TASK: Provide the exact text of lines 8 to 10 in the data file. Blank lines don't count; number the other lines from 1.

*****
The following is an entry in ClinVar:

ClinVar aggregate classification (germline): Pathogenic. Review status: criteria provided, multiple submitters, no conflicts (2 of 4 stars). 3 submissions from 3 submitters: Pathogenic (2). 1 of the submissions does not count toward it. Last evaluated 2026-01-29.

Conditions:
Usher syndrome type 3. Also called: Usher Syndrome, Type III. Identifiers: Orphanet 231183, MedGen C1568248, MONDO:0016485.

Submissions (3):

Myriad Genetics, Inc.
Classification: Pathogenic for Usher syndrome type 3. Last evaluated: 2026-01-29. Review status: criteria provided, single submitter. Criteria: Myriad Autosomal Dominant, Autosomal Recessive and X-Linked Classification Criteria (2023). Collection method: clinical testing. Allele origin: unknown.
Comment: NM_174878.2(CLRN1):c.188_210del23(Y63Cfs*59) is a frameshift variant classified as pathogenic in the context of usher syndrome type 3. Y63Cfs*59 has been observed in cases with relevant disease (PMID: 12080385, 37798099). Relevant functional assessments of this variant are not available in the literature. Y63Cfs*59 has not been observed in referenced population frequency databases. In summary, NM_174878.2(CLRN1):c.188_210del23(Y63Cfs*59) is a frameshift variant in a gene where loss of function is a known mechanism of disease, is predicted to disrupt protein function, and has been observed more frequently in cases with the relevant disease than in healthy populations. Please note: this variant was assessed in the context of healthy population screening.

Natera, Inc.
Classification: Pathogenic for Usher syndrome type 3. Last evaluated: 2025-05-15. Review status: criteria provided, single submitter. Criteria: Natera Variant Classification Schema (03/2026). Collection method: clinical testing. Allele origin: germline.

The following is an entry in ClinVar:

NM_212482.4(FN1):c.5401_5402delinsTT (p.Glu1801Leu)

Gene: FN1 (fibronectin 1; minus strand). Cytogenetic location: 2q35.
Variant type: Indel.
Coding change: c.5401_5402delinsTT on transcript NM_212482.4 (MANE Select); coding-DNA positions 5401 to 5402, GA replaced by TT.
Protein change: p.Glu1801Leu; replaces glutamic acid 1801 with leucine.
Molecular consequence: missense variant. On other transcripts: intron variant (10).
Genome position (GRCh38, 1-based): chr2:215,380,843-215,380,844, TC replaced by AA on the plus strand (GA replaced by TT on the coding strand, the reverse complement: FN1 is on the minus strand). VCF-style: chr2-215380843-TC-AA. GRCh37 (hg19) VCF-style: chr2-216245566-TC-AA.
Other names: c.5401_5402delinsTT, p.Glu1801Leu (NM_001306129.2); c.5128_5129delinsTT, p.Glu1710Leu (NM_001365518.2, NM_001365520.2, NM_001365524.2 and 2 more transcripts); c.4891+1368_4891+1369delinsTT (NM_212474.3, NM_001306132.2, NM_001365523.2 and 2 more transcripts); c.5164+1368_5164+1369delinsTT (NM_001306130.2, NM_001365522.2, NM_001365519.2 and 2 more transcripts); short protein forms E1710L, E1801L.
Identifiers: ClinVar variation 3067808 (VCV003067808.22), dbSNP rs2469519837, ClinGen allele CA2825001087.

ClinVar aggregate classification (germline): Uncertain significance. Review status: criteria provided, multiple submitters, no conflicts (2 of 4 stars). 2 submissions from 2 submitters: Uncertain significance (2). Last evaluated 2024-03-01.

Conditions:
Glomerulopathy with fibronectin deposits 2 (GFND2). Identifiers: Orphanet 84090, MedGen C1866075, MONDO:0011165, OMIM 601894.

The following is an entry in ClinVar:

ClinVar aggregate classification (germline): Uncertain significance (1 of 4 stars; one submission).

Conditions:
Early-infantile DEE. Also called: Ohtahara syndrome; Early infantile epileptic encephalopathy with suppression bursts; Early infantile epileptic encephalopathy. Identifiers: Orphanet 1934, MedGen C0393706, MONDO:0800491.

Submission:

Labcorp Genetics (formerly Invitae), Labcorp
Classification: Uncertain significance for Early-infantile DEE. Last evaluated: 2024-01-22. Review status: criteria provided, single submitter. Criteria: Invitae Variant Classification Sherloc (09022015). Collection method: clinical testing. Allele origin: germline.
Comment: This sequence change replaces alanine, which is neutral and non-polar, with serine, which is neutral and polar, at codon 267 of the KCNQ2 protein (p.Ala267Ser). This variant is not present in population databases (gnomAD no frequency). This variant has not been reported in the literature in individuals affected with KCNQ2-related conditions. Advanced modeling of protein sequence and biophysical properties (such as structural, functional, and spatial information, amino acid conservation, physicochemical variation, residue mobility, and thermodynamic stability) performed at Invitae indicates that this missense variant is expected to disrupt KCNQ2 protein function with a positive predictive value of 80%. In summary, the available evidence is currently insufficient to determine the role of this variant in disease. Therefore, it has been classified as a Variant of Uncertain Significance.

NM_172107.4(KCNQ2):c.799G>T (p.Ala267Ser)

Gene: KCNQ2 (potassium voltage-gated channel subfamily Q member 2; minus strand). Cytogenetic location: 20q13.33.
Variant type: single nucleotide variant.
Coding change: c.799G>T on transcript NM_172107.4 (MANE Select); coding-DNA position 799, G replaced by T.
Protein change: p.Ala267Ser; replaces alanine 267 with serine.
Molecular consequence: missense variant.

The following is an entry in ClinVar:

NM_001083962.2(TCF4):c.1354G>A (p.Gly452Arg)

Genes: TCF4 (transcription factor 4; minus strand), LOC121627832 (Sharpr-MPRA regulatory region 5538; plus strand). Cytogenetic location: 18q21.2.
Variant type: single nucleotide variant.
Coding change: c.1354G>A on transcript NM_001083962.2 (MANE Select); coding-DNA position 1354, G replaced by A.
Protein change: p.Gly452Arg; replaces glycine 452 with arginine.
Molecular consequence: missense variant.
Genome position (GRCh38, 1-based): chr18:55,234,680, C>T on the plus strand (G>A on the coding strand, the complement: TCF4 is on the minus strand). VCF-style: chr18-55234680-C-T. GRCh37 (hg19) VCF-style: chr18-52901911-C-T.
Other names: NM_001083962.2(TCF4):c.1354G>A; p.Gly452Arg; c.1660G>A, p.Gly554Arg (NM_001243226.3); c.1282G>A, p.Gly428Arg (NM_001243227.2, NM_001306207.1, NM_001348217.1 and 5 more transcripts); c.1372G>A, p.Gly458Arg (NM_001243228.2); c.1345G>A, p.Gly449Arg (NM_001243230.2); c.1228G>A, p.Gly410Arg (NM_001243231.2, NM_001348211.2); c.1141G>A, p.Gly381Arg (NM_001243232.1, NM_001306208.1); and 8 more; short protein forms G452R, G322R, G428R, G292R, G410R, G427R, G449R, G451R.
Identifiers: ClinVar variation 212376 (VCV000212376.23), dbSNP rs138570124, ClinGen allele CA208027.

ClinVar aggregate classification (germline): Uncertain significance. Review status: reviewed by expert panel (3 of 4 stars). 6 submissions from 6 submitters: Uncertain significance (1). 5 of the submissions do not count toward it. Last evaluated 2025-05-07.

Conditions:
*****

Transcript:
Comment: NM_174878.2(CLRN1):c.188_210del23(Y63Cfs*59) is a frameshift variant classified as pathogenic in the context of usher syndrome type 3. Y63Cfs*59 has been observed in cases with relevant disease (PMID: 12080385, 37798099). Relevant functional assessments of this variant are not available in the literature. Y63Cfs*59 has not been observed in referenced population frequency databases. In summary, NM_174878.2(CLRN1):c.188_210del23(Y63Cfs*59) is a frameshift variant in a gene where loss of function is a known mechanism of disease, is predicted to disrupt protein function, and has been observed more frequently in cases with the relevant disease than in healthy populations. Please note: this variant was assessed in the context of healthy population screening.

Natera, Inc.
Classification: Pathogenic for Usher syndrome type 3. Last evaluated: 2025-05-15. Review status: criteria provided, single submitter. Criteria: Natera Variant Classification Schema (03/2026). Collection method: clinical testing. Allele origin: germline.